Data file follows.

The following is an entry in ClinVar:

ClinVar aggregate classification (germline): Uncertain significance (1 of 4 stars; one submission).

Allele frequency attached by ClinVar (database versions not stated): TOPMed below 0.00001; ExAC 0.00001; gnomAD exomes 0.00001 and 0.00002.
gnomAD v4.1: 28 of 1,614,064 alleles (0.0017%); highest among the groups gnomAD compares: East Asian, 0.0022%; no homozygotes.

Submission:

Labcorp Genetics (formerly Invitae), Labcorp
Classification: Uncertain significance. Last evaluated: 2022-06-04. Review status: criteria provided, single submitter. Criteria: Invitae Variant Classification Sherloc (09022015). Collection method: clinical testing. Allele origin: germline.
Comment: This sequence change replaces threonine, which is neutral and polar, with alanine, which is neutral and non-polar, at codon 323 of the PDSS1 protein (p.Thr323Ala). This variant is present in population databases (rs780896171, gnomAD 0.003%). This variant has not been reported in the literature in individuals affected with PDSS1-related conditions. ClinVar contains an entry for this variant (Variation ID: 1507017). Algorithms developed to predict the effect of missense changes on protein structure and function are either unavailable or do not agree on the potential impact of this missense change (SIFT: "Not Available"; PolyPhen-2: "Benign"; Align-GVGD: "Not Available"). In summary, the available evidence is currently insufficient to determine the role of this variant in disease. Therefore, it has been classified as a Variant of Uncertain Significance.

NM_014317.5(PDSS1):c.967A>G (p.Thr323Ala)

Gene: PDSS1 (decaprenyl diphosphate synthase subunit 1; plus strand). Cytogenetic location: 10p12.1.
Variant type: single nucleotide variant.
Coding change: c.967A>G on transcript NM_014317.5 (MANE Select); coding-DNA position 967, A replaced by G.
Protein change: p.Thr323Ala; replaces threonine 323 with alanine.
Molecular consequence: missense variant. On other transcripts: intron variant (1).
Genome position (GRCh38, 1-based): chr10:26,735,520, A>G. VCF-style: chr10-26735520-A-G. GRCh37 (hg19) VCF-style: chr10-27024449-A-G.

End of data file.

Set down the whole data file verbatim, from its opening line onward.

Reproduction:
The following is an entry in ClinVar:

ClinVar aggregate classification (germline): Uncertain significance (1 of 4 stars; one submission).

Allele frequency attached by ClinVar (database versions not stated): TOPMed below 0.00001; ExAC 0.00001; gnomAD exomes 0.00001 and 0.00002.
gnomAD v4.1: 28 of 1,614,064 alleles (0.0017%); highest among the groups gnomAD compares: East Asian, 0.0022%; no homozygotes.

Submission:

Labcorp Genetics (formerly Invitae), Labcorp
Classification: Uncertain significance. Last evaluated: 2022-06-04. Review status: criteria provided, single submitter. Criteria: Invitae Variant Classification Sherloc (09022015). Collection method: clinical testing. Allele origin: germline.
Comment: This sequence change replaces threonine, which is neutral and polar, with alanine, which is neutral and non-polar, at codon 323 of the PDSS1 protein (p.Thr323Ala). This variant is present in population databases (rs780896171, gnomAD 0.003%). This variant has not been reported in the literature in individuals affected with PDSS1-related conditions. ClinVar contains an entry for this variant (Variation ID: 1507017). Algorithms developed to predict the effect of missense changes on protein structure and function are either unavailable or do not agree on the potential impact of this missense change (SIFT: "Not Available"; PolyPhen-2: "Benign"; Align-GVGD: "Not Available"). In summary, the available evidence is currently insufficient to determine the role of this variant in disease. Therefore, it has been classified as a Variant of Uncertain Significance.

NM_014317.5(PDSS1):c.967A>G (p.Thr323Ala)

Gene: PDSS1 (decaprenyl diphosphate synthase subunit 1; plus strand). Cytogenetic location: 10p12.1.
Variant type: single nucleotide variant.
Coding change: c.967A>G on transcript NM_014317.5 (MANE Select); coding-DNA position 967, A replaced by G.
Protein change: p.Thr323Ala; replaces threonine 323 with alanine.
Molecular consequence: missense variant. On other transcripts: intron variant (1).
Genome position (GRCh38, 1-based): chr10:26,735,520, A>G. VCF-style: chr10-26735520-A-G. GRCh37 (hg19) VCF-style: chr10-27024449-A-G.